William H. Whyte: The Social Life of Small Urban Spaces – The Street Corner on Vimeo


I was actually very happy to find this video online. I think it is a resource that every designer should take a look at, and is as true today as when it was made. This video was produced by William H. Whyte, one of the greats in urban design, for New York City. In it, he takes an empirical look at which public spaces in the city are used and how. He found some commonalities. Good plazas have lots of places to sit, and they are located in places where people actually want to sit. They are connected to the street and the activity thereon. They have some access to natural light, although not always direct; Whyte makes a point of the light that is reflected off the glass facades of towers. Many have access to food, including formal cafes as well as food vendors and trucks. Many have access to water, and more importantly, the water can actually be used. Trees provide seasonal shade and a sort of covering or enclosure. The final element is what Whyte calls “triangulation,” or something that attracts people to the plaza. It could be public art, street performances, or something else entirely. These principles, even today, would make a great public space.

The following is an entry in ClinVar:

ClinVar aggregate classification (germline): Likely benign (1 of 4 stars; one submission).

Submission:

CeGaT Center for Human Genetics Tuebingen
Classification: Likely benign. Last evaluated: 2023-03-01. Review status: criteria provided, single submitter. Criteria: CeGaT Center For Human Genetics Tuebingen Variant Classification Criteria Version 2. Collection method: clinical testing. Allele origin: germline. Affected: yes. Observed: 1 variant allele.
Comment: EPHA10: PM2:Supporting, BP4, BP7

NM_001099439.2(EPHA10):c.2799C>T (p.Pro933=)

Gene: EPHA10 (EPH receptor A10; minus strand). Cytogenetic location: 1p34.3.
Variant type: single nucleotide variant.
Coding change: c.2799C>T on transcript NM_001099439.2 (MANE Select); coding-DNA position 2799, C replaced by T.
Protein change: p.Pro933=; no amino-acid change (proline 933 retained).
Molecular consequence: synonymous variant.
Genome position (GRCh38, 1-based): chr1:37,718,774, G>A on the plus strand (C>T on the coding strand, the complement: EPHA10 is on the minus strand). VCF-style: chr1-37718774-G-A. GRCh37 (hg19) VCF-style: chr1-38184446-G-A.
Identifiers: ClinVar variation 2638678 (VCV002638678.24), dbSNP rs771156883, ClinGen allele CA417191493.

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About Dave Munson
This blog is about architecture, cities, and myself.

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